Clinical Supervision and Psychotherapy
I offer short term (up to 12 sessions) or longer term psychotherapy to individuals. My approach is integrative, which honours the specific needs of the client and uses the approach most suitable at that time. My training and special interest is in Transpersonal Psychotherapy, which is a holistic approach that addresses the different aspects of life: emotional, psychological, physical and spiritual. Transpersonal means to go beyond the usual sense of identity to encompass a wider sense of self and the world.
People may come to therapy because they feel blocked, stagnant, distressed, out of control or unsure. They may have problems in relationships, dissatisfaction with life or experience a loss of direction or purpose.
Others may be experiencing none of the above, but may seek a therapeutic space that allows for staying close to oneself, one’s life purpose and provides the opportunity to focus on what gives meaning to their life.
Others may simply want a better understanding of their own behaviours, emotional reactions and patterns. Therapy is a powerful tool for growth and self-awareness.
Central to the therapy is the relationship between therapist and client. My aim is to build a trusting relationship in which the client feels accepted and understood; a safe and secure space in which to explore various aspects of life, allowing for release and crucially a deepening awareness.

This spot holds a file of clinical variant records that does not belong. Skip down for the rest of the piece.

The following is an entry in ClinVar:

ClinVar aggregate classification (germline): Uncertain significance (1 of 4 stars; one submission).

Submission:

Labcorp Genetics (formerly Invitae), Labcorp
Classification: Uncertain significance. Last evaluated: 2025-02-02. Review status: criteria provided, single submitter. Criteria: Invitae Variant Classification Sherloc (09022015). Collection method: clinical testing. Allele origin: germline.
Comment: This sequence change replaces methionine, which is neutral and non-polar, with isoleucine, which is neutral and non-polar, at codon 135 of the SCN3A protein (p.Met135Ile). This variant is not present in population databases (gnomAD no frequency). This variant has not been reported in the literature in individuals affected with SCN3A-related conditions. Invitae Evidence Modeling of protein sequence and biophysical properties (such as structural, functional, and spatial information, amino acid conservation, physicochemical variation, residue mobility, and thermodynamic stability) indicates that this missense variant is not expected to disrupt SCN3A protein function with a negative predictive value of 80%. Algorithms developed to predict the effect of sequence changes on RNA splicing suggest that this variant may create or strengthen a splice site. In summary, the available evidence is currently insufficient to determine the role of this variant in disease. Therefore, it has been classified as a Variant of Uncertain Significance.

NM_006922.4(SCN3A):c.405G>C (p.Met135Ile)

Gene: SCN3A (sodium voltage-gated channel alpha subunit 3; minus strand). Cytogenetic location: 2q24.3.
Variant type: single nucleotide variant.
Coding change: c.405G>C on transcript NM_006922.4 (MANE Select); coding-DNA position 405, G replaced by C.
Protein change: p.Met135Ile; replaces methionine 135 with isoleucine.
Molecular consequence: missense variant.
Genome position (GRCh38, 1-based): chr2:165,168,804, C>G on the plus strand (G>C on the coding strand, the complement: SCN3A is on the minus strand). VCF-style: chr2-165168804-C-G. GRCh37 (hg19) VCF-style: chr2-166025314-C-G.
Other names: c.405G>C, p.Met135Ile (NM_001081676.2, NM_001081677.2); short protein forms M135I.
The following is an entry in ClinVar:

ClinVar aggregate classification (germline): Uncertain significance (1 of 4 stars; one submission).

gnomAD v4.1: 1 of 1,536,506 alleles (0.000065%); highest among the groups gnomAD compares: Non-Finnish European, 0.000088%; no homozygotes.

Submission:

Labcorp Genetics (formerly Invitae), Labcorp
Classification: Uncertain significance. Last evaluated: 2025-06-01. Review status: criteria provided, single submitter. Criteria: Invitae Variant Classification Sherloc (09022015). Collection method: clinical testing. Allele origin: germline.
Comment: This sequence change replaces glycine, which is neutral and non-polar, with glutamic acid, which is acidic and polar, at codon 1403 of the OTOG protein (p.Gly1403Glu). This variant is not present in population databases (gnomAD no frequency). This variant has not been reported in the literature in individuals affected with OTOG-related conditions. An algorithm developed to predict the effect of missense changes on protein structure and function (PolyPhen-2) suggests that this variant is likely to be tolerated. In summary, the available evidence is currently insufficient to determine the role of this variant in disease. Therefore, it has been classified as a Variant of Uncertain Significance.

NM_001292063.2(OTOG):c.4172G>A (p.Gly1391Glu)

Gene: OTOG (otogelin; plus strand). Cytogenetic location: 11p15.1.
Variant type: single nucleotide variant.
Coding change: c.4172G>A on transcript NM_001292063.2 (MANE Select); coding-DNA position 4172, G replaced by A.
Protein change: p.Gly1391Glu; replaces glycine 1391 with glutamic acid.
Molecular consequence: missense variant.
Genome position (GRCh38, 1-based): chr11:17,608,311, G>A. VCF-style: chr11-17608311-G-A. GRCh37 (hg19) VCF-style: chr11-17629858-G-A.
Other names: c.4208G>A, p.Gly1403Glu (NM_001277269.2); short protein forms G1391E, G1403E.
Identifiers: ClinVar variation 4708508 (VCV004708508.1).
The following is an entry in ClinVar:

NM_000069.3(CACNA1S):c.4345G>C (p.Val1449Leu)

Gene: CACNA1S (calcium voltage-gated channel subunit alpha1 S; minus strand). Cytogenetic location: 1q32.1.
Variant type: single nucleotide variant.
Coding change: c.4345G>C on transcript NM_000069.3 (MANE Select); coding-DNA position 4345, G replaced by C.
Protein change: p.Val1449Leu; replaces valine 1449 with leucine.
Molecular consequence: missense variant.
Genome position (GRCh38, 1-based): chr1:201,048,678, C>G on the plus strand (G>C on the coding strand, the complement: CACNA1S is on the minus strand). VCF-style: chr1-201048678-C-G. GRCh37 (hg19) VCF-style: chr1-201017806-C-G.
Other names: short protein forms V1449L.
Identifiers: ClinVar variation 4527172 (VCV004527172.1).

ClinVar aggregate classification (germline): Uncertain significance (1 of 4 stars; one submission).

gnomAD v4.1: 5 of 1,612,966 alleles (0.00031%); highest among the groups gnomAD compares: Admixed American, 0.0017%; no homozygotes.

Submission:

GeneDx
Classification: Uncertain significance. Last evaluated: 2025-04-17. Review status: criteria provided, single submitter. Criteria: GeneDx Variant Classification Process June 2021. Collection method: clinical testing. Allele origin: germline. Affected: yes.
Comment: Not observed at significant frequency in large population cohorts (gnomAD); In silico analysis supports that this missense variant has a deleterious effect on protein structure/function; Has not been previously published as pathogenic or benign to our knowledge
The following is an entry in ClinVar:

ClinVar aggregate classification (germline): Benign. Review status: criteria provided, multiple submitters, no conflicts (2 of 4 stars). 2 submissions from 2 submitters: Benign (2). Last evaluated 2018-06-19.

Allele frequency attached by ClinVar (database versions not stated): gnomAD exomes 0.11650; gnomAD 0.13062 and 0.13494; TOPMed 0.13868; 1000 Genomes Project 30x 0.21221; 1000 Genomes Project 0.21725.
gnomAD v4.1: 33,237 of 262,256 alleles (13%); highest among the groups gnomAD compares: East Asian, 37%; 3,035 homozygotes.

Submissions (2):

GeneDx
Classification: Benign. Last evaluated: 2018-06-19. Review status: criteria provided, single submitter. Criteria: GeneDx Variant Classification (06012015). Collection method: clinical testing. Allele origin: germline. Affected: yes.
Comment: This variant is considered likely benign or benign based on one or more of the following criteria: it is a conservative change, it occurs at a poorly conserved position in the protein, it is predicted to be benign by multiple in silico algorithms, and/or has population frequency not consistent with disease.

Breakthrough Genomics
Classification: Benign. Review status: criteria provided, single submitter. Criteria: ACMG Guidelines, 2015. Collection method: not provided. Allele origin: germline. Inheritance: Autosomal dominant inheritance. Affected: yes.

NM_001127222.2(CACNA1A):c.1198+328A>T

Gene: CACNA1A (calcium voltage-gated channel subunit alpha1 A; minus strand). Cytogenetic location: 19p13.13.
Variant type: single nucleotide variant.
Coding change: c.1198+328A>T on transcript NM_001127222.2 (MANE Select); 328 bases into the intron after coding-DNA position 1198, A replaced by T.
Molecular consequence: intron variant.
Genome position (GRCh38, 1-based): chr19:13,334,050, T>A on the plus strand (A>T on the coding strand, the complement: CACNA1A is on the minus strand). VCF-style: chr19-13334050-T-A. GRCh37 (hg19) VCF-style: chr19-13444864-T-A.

Supervision is an opportunity to stand back, think and reflect with another on the counselling work that you are doing. Taking a step back in this way can give perspective. It is an opportunity to focus in a mutual way. It can offer fresh insight into what is going on for a client, and keep your work dynamic and alive. It can help to make sense of your work.
In addition the supervision space is an opportunity to explore what is going on for you, as a therapist, whilst working with a client. It is an opportunity to develop reflective practice with clients. This in turn, will provide valuable ‘data’ to take back to your work with the client.
Supervision should be an alive and stimulating space. It is an opportunity to make counselling and psychotherapy work more interesting; provide more angles; uncover more of the unknown forces at work, both internally for the client and in relationship.
Supervision can be a place to help frame a hypothesis about the therapeutic work, and then take this back to the client to try out. It is a place to develop a trusting relationship so that you can be direct with clients in a respectful way.
The kind of questions you might be asked in supervision are: what intrigues you about your client? What is the unknown? Where does your energy go? What is your learning edge? What does this situation evoke for you?
My aim is to offer a safe, enabling and creative space in which to make these explorations.